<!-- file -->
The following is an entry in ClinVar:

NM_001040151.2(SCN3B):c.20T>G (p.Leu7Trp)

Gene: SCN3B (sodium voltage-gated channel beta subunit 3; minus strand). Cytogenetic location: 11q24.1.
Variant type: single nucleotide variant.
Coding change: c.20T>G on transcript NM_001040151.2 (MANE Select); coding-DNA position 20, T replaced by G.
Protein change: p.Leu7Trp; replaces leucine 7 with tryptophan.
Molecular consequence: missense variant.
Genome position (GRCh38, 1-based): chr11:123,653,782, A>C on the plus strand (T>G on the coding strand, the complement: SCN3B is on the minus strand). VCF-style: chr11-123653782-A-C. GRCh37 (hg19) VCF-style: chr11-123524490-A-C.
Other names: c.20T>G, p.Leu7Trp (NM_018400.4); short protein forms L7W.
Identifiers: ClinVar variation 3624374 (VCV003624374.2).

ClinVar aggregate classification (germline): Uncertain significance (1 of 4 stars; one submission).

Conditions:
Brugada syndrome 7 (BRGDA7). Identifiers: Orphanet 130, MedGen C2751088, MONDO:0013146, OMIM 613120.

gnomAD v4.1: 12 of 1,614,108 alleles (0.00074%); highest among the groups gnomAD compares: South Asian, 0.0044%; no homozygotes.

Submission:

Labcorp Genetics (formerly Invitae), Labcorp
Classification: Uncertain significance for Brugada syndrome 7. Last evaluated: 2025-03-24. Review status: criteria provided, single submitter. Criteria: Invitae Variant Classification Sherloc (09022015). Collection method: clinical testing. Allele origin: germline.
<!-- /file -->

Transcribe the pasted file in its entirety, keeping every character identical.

The following is an entry in ClinVar:

NM_001040151.2(SCN3B):c.20T>G (p.Leu7Trp)

Gene: SCN3B (sodium voltage-gated channel beta subunit 3; minus strand). Cytogenetic location: 11q24.1.
Variant type: single nucleotide variant.
Coding change: c.20T>G on transcript NM_001040151.2 (MANE Select); coding-DNA position 20, T replaced by G.
Protein change: p.Leu7Trp; replaces leucine 7 with tryptophan.
Molecular consequence: missense variant.
Genome position (GRCh38, 1-based): chr11:123,653,782, A>C on the plus strand (T>G on the coding strand, the complement: SCN3B is on the minus strand). VCF-style: chr11-123653782-A-C. GRCh37 (hg19) VCF-style: chr11-123524490-A-C.
Other names: c.20T>G, p.Leu7Trp (NM_018400.4); short protein forms L7W.
Identifiers: ClinVar variation 3624374 (VCV003624374.2).

ClinVar aggregate classification (germline): Uncertain significance (1 of 4 stars; one submission).

Conditions:
Brugada syndrome 7 (BRGDA7). Identifiers: Orphanet 130, MedGen C2751088, MONDO:0013146, OMIM 613120.

gnomAD v4.1: 12 of 1,614,108 alleles (0.00074%); highest among the groups gnomAD compares: South Asian, 0.0044%; no homozygotes.

Submission:

Labcorp Genetics (formerly Invitae), Labcorp
Classification: Uncertain significance for Brugada syndrome 7. Last evaluated: 2025-03-24. Review status: criteria provided, single submitter. Criteria: Invitae Variant Classification Sherloc (09022015). Collection method: clinical testing. Allele origin: germline.